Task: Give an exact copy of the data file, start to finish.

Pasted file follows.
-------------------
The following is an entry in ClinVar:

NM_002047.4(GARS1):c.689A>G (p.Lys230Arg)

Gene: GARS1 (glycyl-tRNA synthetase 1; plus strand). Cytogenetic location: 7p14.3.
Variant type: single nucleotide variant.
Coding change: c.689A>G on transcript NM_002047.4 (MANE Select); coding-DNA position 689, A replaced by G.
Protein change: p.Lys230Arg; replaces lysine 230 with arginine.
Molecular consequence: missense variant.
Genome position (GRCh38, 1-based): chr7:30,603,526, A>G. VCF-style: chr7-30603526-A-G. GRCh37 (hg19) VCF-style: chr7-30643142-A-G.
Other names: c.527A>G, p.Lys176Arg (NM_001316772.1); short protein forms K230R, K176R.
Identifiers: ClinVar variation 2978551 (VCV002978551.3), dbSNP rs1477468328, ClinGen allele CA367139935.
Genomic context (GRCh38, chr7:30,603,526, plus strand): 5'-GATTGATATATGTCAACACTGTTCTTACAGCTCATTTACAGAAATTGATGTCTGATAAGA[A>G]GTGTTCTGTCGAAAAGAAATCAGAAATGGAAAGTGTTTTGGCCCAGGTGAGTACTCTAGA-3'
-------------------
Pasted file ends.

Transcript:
The following is an entry in ClinVar:

NM_002047.4(GARS1):c.689A>G (p.Lys230Arg)

Gene: GARS1 (glycyl-tRNA synthetase 1; plus strand). Cytogenetic location: 7p14.3.
Variant type: single nucleotide variant.
Coding change: c.689A>G on transcript NM_002047.4 (MANE Select); coding-DNA position 689, A replaced by G.
Protein change: p.Lys230Arg; replaces lysine 230 with arginine.
Molecular consequence: missense variant.
Genome position (GRCh38, 1-based): chr7:30,603,526, A>G. VCF-style: chr7-30603526-A-G. GRCh37 (hg19) VCF-style: chr7-30643142-A-G.
Other names: c.527A>G, p.Lys176Arg (NM_001316772.1); short protein forms K230R, K176R.
Identifiers: ClinVar variation 2978551 (VCV002978551.3), dbSNP rs1477468328, ClinGen allele CA367139935.
Genomic context (GRCh38, chr7:30,603,526, plus strand): 5'-GATTGATATATGTCAACACTGTTCTTACAGCTCATTTACAGAAATTGATGTCTGATAAGA[A>G]GTGTTCTGTCGAAAAGAAATCAGAAATGGAAAGTGTTTTGGCCCAGGTGAGTACTCTAGA-3'